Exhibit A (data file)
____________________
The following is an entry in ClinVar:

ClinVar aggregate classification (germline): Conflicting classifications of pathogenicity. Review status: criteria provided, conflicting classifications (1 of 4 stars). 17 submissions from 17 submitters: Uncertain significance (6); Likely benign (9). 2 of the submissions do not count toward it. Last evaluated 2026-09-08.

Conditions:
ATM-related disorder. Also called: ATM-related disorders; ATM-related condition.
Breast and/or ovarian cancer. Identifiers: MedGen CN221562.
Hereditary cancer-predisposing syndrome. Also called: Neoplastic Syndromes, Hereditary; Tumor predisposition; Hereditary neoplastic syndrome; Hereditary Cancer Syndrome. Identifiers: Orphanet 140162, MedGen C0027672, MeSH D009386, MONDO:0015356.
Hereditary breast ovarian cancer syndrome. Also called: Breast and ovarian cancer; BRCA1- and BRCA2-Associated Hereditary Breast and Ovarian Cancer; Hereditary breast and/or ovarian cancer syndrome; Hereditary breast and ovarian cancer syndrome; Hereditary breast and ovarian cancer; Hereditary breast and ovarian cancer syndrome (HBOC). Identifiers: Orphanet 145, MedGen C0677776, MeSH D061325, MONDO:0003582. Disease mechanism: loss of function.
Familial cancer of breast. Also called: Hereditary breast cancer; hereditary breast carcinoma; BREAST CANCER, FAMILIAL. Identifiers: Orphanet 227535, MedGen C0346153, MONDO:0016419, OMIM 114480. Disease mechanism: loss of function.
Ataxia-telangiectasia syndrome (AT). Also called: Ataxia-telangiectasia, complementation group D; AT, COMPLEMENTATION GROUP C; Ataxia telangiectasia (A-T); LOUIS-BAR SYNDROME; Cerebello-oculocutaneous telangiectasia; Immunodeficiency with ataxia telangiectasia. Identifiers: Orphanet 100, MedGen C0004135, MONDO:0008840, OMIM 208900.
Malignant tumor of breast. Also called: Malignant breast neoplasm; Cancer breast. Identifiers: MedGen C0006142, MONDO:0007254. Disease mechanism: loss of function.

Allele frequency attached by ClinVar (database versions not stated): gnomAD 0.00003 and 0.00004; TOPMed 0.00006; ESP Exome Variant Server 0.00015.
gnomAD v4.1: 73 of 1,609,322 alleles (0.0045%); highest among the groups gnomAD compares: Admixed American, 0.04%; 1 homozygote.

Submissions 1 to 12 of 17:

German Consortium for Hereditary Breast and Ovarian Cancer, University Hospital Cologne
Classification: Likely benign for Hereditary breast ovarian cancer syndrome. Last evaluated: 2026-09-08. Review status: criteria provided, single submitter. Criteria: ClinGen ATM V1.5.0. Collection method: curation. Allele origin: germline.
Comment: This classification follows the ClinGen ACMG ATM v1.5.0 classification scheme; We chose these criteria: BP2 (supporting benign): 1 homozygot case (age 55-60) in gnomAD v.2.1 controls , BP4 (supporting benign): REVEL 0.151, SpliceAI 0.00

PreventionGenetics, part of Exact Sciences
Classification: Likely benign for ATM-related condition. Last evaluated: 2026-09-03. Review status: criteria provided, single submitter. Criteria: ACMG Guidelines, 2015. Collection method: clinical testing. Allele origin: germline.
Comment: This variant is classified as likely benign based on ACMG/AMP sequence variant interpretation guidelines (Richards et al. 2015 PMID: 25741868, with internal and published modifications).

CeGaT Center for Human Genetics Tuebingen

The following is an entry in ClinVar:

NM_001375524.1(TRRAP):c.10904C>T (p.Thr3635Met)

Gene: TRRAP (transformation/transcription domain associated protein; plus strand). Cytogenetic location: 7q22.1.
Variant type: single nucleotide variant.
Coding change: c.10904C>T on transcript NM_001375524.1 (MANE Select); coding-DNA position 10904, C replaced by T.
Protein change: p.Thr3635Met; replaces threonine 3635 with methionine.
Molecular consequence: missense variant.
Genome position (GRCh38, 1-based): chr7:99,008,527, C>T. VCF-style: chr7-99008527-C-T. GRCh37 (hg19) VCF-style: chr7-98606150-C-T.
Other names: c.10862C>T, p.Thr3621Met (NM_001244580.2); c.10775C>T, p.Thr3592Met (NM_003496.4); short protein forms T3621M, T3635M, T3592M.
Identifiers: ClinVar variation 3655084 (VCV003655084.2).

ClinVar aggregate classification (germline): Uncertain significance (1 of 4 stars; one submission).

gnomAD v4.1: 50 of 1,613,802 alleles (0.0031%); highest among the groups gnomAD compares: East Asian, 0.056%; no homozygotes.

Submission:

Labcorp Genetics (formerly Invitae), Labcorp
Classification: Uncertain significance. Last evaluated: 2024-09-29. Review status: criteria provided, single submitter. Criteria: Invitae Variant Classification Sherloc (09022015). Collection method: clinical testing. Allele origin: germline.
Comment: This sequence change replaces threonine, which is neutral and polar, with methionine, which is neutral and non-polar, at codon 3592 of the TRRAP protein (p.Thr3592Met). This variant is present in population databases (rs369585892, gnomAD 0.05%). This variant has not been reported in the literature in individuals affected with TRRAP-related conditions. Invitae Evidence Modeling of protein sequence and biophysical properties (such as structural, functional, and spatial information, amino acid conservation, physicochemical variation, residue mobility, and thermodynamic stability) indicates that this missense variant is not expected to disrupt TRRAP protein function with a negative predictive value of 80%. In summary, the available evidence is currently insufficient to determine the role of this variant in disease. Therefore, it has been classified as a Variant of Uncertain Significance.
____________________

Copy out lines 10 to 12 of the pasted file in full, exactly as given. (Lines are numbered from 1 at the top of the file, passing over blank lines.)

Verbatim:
Malignant tumor of breast. Also called: Malignant breast neoplasm; Cancer breast. Identifiers: MedGen C0006142, MONDO:0007254. Disease mechanism: loss of function.

Allele frequency attached by ClinVar (database versions not stated): gnomAD 0.00003 and 0.00004; TOPMed 0.00006; ESP Exome Variant Server 0.00015.
gnomAD v4.1: 73 of 1,609,322 alleles (0.0045%); highest among the groups gnomAD compares: Admixed American, 0.04%; 1 homozygote.